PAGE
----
Over the last few years I’ve developed a method of hand laying track that works for me. This method isn’t perfect but it’s perfectly logical if you consider the alternatives and the fact that I want to avoid some of the pitfalls of hand laying track. I set myself what I would describe as perfectly reasonable standards in terms of my track: I want it to look like the track that NSW trains ran on but there is a limit to the lengths I will go to achieve this. None of the 32mm gauge track I’ve seen comes close to satisfying me so I’m left with hand laying my own. The available commercial track works ok, it just doesn’t look close enough to the real thing to satisfy me. On the other hand there are details and steps I could add to my track that would make it more realistic, but which I forego simply because to add these steps would only improve the aesthetics and add little to the operability of the track. I suppose I could be accused of a touch of Allen McClelland‘s close enough philosophy in this regard.
So to start at the beginning let me outline the basic parameters of the track I build and then I’ll describe how I go about laying it. I work in O-scale but this doesn’t automatically mean much without some clarification. The scale I work to is 1:43.5 proportion where 7mm = 12 inches. This is the O-scale that is the standard in the UK and my part of Australia. Just by way of comparison, the common US O-scale is a little smaller with a proportion of 1:48. The track my trains run on has a gauge that sets the rails 32mm apart. If I was to set the rails at the exact distance needed to represent 4’ 8 1/2″ then I’d need to set the rails approximately 33mm apart. I won’t go into the arcane reasons why my track gauge is a little narrow, trust me, you don’t really need to know for the purposes of this post. The timbers I lay my track on are generally referred to as sleepers and hobbyists in this part of the world have a bad habit of calling turnouts “points”. So I’ll apologise up front if I refer to these things in this way, it’s habit. I lay my track on custom cut bass wood sleepers I buy from Gwydir Valley Models, the rail I use is code 125 Micro Engineering NS rail and I spike this down with ME small rail spikes. All pretty standard up to this point. I used to hand lay my own track in HO many years ago using code 83 NS rail. These days I wonder how I managed to even see the sleepers! 🙂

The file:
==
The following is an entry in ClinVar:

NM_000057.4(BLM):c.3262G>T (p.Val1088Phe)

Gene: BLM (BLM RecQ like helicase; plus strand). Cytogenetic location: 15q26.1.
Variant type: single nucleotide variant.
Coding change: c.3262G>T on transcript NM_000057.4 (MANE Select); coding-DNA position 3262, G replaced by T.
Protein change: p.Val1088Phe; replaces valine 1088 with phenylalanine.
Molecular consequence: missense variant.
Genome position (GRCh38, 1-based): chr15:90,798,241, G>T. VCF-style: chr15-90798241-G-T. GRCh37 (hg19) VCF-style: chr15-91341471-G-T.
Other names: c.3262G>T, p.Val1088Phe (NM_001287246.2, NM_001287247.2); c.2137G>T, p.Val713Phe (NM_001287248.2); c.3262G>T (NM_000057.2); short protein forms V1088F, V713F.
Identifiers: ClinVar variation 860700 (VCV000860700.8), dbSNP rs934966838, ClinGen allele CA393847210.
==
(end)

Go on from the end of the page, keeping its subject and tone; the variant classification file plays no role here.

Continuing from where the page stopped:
I’ve settled on a standard set of processes I run through as I hand lay my track and I start with the sub-roadbed which, on my portable layouts, is 9mm marine plywood. When I build the new stretch of track joining up my two portable layouts, Morpeth and Queens Wharf, I’ll use 12mm ply. I know it will be 12mm ply (about 1/2″ in old money) because I’ve already purchased the sheet and it’s laying on the floor of my garage. I spend a fair bit of time trying to remove as much 9mm sub-roadbed ply from either side of the tracks as possible. I don’t like endless vistas of flat tabletop but equally I like to have a solid base of this material below line-side features whenever this is needed. So I tend to start with a larger sheet of material than is strictly required just for where the track will run, lay this out temporarily on the benchwork while I draw the track plan onto its surface and then lift it off and take it out into the garage to cut up with a jig saw until I’m satisfied I’ve removed as much material as I can. After I’m satisfied with this process I attach the sub-roadbed ply to the benchwork with short bolts that are counter-suck into ply to get the heads of the bolts below the surface.